BMW 4 Series Convertible

The BMW 4 Series is a two-door first and foremost, and thus, we are still working our way up to the reveal of what’s sure to be the volume seller of the lineup, the G26 4 Series Gran Coupé. In the meantime, with the two-door already unveiled—to a less than accepting audience—and the M3 and M4 also revealed in fixed-roof hardtop form, it’s now time for the all-new droptop Four to make its debut.

So, what are we working with? To address the elephant in the room, the new 4 Series  wears the same bold front end designed seen on the rest of the 4 Series lineup, the new M3 and M4, and concepts such as the i4 and iNext. Like it or not, BMW has committed itself to the design, and the 4 Series convertible is merely the latest model to come fitted with the front clip. Underpinnings are based on BMW’s current modular and primarily rear-drive architecture referred to as CLAR, which is shared with everything from the 3 Series and X3 to the 7 Series, X7, Z4, Supra, and many others.

The hardtop of the F32 has been replaced by a soft top (more on that in a bit) while the chassis itself has been reinforced and braced in the appropriate areas for a 4% increase in torsional rigidity. In contrast, the underlying engines are the same B58 six-cylinder and B48 four-cylinder as before, but with increased output that matches the rest of the BMW lineup thanks to 382 horsepower in the M440i and 255 in the 430i. Both models will hit the market exclusively in rear-drive form, but xDrive, a $2,000 option, is slated to become available next summer. Curiously enough, the M440i can be had in rear drive form, while xDrive comes standard on the M440i coupe.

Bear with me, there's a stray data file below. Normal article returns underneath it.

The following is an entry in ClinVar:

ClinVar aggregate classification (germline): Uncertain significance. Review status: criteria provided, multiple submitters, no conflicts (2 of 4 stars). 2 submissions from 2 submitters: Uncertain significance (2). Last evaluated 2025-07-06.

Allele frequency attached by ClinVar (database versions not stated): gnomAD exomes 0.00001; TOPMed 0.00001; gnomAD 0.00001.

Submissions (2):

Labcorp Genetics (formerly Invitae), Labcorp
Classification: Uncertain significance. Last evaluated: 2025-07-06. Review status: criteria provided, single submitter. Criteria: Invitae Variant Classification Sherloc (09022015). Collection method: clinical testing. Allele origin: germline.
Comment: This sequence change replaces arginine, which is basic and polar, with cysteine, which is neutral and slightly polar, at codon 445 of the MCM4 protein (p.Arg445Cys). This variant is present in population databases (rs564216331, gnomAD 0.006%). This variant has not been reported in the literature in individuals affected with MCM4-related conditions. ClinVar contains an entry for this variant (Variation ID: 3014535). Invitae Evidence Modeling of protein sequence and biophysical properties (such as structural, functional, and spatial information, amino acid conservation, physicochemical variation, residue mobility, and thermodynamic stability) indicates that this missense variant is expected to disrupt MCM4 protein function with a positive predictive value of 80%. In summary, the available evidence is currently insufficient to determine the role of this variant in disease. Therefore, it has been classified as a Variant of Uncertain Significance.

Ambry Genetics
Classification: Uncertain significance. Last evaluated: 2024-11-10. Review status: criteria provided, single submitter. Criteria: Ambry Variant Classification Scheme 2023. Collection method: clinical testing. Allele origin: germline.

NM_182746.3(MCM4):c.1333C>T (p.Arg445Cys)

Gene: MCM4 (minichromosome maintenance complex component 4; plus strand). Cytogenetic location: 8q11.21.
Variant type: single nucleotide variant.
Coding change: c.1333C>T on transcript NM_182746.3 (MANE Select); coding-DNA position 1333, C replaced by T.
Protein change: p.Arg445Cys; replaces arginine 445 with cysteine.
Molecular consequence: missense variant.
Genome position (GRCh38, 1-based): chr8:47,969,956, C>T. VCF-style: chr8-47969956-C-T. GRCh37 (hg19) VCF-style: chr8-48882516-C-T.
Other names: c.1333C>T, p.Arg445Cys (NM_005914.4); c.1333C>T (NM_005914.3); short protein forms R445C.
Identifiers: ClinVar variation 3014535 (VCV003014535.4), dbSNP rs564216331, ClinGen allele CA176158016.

BMW 4 Series Convertible

Take the contentious front end out of the picture, and the 4 Series convertible continues the same design language we’re still getting used to on the G20 3 Series and the new 4 Series coupe. We’ve already explained it on this site, but body lines have been massaged and shifted, and BMW seems to be trying a new kind of surfacing that is prominent in certain areas, but remarkably subdued in others. Age-old design elements are giving way to new signature items, and the droptop Four is no exception. It’s muscular where it counts, in areas such as the as the flared fenders and both of the ends, but the side profile is remarkably restrained in comparison, with some of the same defining creases and cutlines seemingly falling away to reveal a more cohesive—but borderline shapeless—look.